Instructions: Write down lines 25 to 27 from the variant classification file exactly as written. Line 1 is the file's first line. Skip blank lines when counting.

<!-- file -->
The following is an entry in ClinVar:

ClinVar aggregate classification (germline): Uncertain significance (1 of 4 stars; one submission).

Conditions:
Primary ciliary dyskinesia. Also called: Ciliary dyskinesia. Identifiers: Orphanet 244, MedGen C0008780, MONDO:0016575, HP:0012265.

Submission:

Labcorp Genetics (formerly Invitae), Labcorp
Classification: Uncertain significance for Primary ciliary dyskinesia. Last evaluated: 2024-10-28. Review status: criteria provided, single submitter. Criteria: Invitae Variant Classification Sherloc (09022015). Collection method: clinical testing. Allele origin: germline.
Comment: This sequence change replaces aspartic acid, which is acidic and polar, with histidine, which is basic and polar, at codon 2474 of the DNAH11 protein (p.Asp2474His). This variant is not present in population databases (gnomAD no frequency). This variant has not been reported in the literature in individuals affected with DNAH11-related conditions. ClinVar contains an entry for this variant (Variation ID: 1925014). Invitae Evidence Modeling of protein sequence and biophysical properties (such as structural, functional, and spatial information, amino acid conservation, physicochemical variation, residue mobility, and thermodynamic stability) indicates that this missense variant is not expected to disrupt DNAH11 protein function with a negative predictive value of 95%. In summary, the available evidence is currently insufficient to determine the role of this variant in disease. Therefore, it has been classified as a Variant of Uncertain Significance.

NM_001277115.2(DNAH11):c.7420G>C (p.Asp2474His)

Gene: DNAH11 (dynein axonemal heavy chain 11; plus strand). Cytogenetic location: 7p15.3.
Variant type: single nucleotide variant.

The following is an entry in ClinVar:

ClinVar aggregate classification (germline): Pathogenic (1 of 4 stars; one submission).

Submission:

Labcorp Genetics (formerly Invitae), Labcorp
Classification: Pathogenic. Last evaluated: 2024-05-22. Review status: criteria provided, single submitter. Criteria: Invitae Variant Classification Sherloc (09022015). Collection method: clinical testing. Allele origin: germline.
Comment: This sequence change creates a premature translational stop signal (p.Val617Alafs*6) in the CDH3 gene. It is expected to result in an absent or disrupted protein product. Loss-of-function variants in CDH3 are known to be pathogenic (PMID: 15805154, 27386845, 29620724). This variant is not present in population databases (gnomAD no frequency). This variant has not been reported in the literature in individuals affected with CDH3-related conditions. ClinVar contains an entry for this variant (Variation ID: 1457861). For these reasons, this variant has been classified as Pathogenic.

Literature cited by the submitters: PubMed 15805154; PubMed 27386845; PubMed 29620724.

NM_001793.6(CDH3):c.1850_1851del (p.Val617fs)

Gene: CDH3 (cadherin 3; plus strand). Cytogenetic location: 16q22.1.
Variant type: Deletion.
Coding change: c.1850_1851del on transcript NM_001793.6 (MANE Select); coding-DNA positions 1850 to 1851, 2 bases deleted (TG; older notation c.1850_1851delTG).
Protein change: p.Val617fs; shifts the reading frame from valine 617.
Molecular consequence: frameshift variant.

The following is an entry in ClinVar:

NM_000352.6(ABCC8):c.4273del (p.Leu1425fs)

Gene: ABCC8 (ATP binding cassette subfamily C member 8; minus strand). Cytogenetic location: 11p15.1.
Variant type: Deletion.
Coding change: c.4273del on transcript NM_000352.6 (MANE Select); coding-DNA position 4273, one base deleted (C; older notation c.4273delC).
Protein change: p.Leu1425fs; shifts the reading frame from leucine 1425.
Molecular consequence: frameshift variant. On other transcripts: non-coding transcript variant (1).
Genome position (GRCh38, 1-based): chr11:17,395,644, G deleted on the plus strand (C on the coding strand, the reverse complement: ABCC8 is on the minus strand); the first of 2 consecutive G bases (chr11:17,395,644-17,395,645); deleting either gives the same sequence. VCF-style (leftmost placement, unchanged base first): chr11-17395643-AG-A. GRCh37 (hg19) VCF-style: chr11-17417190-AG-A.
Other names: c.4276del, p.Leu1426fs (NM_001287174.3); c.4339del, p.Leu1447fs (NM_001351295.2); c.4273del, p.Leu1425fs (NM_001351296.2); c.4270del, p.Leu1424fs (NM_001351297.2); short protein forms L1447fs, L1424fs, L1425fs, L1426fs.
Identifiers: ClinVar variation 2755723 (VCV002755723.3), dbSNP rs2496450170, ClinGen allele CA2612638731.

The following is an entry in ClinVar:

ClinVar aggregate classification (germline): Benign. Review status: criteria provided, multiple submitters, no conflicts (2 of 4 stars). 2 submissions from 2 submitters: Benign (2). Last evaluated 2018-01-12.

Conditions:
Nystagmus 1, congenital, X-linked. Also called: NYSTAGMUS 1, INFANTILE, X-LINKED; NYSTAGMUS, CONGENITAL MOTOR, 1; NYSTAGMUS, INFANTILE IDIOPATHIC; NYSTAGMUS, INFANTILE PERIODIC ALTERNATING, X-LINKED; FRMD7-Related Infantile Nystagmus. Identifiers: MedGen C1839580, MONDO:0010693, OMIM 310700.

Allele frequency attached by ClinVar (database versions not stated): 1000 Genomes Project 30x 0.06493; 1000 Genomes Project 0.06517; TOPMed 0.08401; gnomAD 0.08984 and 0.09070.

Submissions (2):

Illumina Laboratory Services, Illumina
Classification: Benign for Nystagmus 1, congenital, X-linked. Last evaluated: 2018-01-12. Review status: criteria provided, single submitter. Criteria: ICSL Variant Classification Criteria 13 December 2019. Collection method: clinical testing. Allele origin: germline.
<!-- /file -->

The following is an entry in ClinVar:

NM_000352.6(ABCC8):c.4273del (p.Leu1425fs)

Gene: ABCC8 (ATP binding cassette subfamily C member 8; minus strand). Cytogenetic location: 11p15.1.